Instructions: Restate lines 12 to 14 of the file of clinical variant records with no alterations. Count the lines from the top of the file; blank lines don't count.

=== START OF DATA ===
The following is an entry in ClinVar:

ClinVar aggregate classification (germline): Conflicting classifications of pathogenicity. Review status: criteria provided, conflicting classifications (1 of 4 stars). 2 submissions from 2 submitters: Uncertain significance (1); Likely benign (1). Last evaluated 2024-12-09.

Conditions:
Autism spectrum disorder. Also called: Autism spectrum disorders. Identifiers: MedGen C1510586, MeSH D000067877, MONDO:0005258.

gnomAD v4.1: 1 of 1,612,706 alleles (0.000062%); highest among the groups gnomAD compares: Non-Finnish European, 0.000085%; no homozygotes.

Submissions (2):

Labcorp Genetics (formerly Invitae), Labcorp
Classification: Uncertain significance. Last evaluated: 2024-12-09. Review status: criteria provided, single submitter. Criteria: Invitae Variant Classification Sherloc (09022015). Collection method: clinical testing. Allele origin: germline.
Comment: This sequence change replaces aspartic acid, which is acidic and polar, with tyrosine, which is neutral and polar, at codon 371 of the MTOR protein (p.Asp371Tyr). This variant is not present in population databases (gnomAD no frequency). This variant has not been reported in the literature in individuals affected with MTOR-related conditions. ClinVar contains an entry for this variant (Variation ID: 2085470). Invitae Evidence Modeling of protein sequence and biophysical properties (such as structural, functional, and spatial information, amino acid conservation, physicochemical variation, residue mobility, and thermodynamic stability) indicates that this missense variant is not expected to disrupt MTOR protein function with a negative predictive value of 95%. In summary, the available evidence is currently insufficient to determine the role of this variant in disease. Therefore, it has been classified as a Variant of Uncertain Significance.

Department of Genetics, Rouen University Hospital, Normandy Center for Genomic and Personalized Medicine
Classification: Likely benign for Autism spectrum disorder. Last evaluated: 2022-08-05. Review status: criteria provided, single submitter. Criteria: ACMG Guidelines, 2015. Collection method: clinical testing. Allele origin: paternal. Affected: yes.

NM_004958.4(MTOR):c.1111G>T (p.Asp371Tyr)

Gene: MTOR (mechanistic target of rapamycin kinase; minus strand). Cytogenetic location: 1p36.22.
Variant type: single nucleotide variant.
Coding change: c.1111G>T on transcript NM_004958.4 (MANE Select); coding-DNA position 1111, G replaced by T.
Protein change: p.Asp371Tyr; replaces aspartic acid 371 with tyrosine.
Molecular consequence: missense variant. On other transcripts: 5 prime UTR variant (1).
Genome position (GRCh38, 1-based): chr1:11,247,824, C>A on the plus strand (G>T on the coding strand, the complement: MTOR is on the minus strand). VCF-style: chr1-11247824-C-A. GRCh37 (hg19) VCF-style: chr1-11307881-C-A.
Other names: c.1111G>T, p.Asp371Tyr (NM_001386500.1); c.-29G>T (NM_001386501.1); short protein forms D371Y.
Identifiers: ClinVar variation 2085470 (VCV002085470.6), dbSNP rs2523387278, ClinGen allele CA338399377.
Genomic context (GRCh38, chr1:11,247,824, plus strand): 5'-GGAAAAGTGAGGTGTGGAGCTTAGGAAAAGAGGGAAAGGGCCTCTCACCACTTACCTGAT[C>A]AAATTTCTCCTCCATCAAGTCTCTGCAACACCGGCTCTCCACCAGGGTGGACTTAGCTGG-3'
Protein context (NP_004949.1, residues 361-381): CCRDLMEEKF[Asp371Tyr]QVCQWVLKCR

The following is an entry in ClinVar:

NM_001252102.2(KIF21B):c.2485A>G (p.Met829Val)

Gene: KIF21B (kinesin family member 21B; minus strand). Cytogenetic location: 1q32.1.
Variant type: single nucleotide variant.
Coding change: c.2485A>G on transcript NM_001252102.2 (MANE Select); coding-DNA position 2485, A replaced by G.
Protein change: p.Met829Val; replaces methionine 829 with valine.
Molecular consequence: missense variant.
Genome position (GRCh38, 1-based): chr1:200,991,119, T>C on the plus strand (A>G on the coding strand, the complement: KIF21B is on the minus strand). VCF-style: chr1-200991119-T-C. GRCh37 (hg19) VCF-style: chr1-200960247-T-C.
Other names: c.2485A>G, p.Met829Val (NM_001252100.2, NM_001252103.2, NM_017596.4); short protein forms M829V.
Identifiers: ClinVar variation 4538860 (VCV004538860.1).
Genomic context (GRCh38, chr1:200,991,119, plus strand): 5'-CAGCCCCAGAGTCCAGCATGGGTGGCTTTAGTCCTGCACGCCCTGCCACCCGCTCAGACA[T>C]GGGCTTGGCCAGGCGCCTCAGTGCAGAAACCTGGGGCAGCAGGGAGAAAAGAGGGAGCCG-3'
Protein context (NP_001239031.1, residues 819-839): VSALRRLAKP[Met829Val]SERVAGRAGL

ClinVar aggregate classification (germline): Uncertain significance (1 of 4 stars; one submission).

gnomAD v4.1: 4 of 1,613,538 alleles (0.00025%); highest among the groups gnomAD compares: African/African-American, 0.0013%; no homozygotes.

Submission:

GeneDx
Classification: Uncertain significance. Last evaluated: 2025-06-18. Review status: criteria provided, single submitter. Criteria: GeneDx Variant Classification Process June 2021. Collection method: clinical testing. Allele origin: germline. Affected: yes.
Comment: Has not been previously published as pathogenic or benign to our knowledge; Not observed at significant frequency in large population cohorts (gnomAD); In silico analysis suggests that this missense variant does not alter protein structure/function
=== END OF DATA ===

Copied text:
NM_004958.4(MTOR):c.1111G>T (p.Asp371Tyr)

Gene: MTOR (mechanistic target of rapamycin kinase; minus strand). Cytogenetic location: 1p36.22.
Variant type: single nucleotide variant.